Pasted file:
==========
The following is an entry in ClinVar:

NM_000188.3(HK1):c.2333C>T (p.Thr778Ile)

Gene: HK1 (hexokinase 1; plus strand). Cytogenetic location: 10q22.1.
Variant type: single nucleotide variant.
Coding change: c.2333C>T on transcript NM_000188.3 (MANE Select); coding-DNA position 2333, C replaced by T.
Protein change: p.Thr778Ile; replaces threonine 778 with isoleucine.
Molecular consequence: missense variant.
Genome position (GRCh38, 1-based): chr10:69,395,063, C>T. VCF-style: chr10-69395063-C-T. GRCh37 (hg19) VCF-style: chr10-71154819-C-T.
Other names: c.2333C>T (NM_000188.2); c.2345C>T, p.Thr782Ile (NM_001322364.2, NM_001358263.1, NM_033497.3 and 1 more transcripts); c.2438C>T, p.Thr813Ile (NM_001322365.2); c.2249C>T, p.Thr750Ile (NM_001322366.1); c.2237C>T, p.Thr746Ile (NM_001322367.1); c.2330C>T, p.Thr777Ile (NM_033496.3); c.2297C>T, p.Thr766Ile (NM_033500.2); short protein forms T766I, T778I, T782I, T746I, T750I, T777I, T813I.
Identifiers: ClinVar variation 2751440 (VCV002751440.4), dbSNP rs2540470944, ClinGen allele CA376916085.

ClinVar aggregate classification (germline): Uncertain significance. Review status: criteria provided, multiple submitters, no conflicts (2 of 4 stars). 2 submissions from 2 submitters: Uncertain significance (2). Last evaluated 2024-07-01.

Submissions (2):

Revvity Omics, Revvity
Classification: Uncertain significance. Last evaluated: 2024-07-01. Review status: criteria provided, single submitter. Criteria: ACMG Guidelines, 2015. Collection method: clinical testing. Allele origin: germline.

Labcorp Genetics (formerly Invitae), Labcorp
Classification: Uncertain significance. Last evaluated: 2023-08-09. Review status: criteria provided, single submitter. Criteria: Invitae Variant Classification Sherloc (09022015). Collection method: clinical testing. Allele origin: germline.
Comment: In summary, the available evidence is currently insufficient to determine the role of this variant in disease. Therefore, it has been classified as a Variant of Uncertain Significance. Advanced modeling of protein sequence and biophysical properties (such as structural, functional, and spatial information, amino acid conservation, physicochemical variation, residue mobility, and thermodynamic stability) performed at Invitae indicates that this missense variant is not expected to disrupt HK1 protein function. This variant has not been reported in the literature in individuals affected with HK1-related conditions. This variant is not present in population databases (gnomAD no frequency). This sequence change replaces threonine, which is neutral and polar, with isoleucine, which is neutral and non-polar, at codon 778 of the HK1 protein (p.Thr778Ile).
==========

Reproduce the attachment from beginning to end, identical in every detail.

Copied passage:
The following is an entry in ClinVar:

NM_000188.3(HK1):c.2333C>T (p.Thr778Ile)

Gene: HK1 (hexokinase 1; plus strand). Cytogenetic location: 10q22.1.
Variant type: single nucleotide variant.
Coding change: c.2333C>T on transcript NM_000188.3 (MANE Select); coding-DNA position 2333, C replaced by T.
Protein change: p.Thr778Ile; replaces threonine 778 with isoleucine.
Molecular consequence: missense variant.
Genome position (GRCh38, 1-based): chr10:69,395,063, C>T. VCF-style: chr10-69395063-C-T. GRCh37 (hg19) VCF-style: chr10-71154819-C-T.
Other names: c.2333C>T (NM_000188.2); c.2345C>T, p.Thr782Ile (NM_001322364.2, NM_001358263.1, NM_033497.3 and 1 more transcripts); c.2438C>T, p.Thr813Ile (NM_001322365.2); c.2249C>T, p.Thr750Ile (NM_001322366.1); c.2237C>T, p.Thr746Ile (NM_001322367.1); c.2330C>T, p.Thr777Ile (NM_033496.3); c.2297C>T, p.Thr766Ile (NM_033500.2); short protein forms T766I, T778I, T782I, T746I, T750I, T777I, T813I.
Identifiers: ClinVar variation 2751440 (VCV002751440.4), dbSNP rs2540470944, ClinGen allele CA376916085.

ClinVar aggregate classification (germline): Uncertain significance. Review status: criteria provided, multiple submitters, no conflicts (2 of 4 stars). 2 submissions from 2 submitters: Uncertain significance (2). Last evaluated 2024-07-01.

Submissions (2):

Revvity Omics, Revvity
Classification: Uncertain significance. Last evaluated: 2024-07-01. Review status: criteria provided, single submitter. Criteria: ACMG Guidelines, 2015. Collection method: clinical testing. Allele origin: germline.

Labcorp Genetics (formerly Invitae), Labcorp
Classification: Uncertain significance. Last evaluated: 2023-08-09. Review status: criteria provided, single submitter. Criteria: Invitae Variant Classification Sherloc (09022015). Collection method: clinical testing. Allele origin: germline.
Comment: In summary, the available evidence is currently insufficient to determine the role of this variant in disease. Therefore, it has been classified as a Variant of Uncertain Significance. Advanced modeling of protein sequence and biophysical properties (such as structural, functional, and spatial information, amino acid conservation, physicochemical variation, residue mobility, and thermodynamic stability) performed at Invitae indicates that this missense variant is not expected to disrupt HK1 protein function. This variant has not been reported in the literature in individuals affected with HK1-related conditions. This variant is not present in population databases (gnomAD no frequency). This sequence change replaces threonine, which is neutral and polar, with isoleucine, which is neutral and non-polar, at codon 778 of the HK1 protein (p.Thr778Ile).